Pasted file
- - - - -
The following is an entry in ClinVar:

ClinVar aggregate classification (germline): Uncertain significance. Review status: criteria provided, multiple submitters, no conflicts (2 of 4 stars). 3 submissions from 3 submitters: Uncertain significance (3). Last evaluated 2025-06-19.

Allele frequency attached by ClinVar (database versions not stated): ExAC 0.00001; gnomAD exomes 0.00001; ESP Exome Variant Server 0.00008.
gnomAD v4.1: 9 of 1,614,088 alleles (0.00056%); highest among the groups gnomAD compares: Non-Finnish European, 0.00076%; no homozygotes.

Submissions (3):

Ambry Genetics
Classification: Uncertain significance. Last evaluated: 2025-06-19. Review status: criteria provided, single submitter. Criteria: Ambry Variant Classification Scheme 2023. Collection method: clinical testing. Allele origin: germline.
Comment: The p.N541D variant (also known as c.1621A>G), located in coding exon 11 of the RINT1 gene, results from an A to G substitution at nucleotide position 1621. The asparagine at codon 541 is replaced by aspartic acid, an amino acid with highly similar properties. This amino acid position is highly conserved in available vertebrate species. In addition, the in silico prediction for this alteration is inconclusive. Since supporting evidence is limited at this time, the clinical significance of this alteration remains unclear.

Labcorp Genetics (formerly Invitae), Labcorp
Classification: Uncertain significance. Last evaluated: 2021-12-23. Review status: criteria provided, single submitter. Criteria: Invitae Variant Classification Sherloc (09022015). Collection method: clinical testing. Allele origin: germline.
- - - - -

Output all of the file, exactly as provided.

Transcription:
The following is an entry in ClinVar:

ClinVar aggregate classification (germline): Uncertain significance. Review status: criteria provided, multiple submitters, no conflicts (2 of 4 stars). 3 submissions from 3 submitters: Uncertain significance (3). Last evaluated 2025-06-19.

Allele frequency attached by ClinVar (database versions not stated): ExAC 0.00001; gnomAD exomes 0.00001; ESP Exome Variant Server 0.00008.
gnomAD v4.1: 9 of 1,614,088 alleles (0.00056%); highest among the groups gnomAD compares: Non-Finnish European, 0.00076%; no homozygotes.

Submissions (3):

Ambry Genetics
Classification: Uncertain significance. Last evaluated: 2025-06-19. Review status: criteria provided, single submitter. Criteria: Ambry Variant Classification Scheme 2023. Collection method: clinical testing. Allele origin: germline.
Comment: The p.N541D variant (also known as c.1621A>G), located in coding exon 11 of the RINT1 gene, results from an A to G substitution at nucleotide position 1621. The asparagine at codon 541 is replaced by aspartic acid, an amino acid with highly similar properties. This amino acid position is highly conserved in available vertebrate species. In addition, the in silico prediction for this alteration is inconclusive. Since supporting evidence is limited at this time, the clinical significance of this alteration remains unclear.

Labcorp Genetics (formerly Invitae), Labcorp
Classification: Uncertain significance. Last evaluated: 2021-12-23. Review status: criteria provided, single submitter. Criteria: Invitae Variant Classification Sherloc (09022015). Collection method: clinical testing. Allele origin: germline.